November 6, 2017

Skin Patch Testing for Essential Oils

In my aromatherapy classes at American College of Healthcare Sciences one of the cardinal rules is never to apply essential oils “neat”, meaning-undiluted. Essential oils in most cases are entirely too potent to be applied directly to the skin.

Essential oils should almost always be used in some sort of “carrier”.

For example, if I am creating a massage blend for someone with anxiety…I would mix my oil blend with an oil like jojoba, or my personal favorite; fractionated coconut oil. If that person has sensory issues and does not like to be touched or massaged, you could put the oil blend into a spray bottle with water to be used as a room spray. If I am using my oil blend as a wearable “fragrance” I would dilute the blend in either grain alcohol or vodka for faster drying purposes.   

Exception to this rule: Skin path testing.

Skin patch testing is done on sensitive individuals before the use of any essential oils. For someone who does not have sensitive skin, a skin patch test would be done only in the case of known sensitizing oils, or known irritants.

There are two different skin patch tests. One for when you are testing an essential undiluted and one for when the oil or blend has been diluted in a carrier oil. The first step is the same in either case.

For testing an oil “neat” or undiluted:

  1. Thoroughly wash and dry your arm with an unscented soap.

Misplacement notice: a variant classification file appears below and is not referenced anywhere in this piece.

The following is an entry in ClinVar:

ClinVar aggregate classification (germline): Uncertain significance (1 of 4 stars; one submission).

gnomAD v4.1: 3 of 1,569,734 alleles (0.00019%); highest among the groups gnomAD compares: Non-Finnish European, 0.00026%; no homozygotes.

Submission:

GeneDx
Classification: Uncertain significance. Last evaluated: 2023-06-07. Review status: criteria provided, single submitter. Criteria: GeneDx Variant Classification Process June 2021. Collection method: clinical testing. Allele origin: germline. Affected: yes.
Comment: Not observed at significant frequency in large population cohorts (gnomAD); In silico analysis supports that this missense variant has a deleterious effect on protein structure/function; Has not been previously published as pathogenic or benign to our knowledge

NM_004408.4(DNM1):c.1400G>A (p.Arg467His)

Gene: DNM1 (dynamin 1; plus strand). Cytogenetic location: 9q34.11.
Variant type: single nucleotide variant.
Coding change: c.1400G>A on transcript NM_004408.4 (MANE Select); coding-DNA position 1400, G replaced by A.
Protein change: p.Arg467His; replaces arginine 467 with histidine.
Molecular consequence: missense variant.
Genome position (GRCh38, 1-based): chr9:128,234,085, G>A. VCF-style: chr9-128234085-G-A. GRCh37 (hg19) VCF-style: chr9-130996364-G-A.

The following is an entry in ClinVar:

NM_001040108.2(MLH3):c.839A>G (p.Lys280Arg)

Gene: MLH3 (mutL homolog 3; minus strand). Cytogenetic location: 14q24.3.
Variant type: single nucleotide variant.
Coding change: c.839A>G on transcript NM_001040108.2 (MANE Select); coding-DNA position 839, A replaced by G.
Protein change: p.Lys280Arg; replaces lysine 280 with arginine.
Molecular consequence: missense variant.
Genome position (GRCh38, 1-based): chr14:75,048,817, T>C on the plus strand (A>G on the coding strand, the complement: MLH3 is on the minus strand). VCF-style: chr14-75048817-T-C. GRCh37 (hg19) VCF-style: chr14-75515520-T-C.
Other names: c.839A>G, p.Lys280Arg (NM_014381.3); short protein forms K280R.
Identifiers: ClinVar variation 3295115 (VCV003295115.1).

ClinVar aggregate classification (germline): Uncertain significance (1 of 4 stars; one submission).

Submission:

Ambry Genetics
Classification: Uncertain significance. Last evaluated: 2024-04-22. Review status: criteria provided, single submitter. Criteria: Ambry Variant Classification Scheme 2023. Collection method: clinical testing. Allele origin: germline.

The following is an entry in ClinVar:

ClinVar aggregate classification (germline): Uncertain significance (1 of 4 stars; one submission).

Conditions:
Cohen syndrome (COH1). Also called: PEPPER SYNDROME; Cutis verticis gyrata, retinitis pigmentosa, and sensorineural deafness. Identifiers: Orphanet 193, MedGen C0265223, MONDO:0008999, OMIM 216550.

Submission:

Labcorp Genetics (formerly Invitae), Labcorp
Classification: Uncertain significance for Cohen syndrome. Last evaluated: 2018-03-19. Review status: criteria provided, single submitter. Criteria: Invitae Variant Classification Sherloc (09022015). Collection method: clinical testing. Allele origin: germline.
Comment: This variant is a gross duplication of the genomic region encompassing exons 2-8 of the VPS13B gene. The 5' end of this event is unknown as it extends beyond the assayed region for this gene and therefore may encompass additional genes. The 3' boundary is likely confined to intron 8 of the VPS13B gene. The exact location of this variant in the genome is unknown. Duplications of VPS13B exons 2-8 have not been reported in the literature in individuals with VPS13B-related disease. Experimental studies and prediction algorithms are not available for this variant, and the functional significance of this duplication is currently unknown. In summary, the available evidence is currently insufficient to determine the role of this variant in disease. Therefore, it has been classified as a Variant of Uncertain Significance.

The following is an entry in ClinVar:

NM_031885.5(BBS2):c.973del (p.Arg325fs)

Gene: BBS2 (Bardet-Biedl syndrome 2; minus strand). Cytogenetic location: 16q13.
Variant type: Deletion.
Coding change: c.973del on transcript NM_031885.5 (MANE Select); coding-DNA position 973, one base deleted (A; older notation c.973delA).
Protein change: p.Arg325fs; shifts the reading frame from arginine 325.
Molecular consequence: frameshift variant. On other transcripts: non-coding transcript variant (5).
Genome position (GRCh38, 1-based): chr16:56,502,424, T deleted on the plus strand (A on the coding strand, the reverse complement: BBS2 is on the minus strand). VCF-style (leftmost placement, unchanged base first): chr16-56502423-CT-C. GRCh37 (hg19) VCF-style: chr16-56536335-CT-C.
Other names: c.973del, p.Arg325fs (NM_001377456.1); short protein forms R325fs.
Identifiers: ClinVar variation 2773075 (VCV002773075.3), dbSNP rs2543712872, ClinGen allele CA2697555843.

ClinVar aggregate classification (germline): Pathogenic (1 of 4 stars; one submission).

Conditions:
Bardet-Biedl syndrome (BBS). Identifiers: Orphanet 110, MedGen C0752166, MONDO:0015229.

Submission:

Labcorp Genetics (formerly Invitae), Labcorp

2. With your arm fully extended, apply 1-2 drops of oil to the crook of the inner arm.
  3. Flex or draw up your arm so the oil is tucked in the inner crook of the arm.
  4. Wait 5 minutes.
  5. Then, re extend your arm, open and close again, and examine the skin for any signs of irritation.
  6. If there are any signs of irritation, you can choose to dilute the oils and repeat the test.

For testing an oil that has been diluted: This time you would be testing for sensitization. In that case you would use the oil in the dilution concentration that you are intending to use it at. For example 1%, 2%, or 4%, etc.

  1. Thoroughly wash and dry your arm with an unscented soap.
  2. Apply 1-2 drops of the diluted oil to the crook of the inner elbow.
  3. Cover the area with gauze or a bandaid and leave it in place for 24 hours.
  4. After 24 hours remove the gauze and check again for any irritation.
  5. If the reaction is more then mild, stop and do not use that particular oil.
  6. If the reaction is mild, for instance if the skin is only mildly pink, and not raised in any way you could remove the gauze and start again.
  7. Always starting with the arm freshly washed. Any Irritation will usually show up within 24 hours.
  8. If the irritation is more than mild, do not use that oil and begin the testing process again with another oil.


Petersen, D. (1986-2014). “Aromatherapy I”. Portland, Oregon. American College of Healthcare Sciences.


Petersen, D. (1986-2014). “Introduction to Aromatherapy”. Portland, Oregon. American College of Healthcare Sciences.

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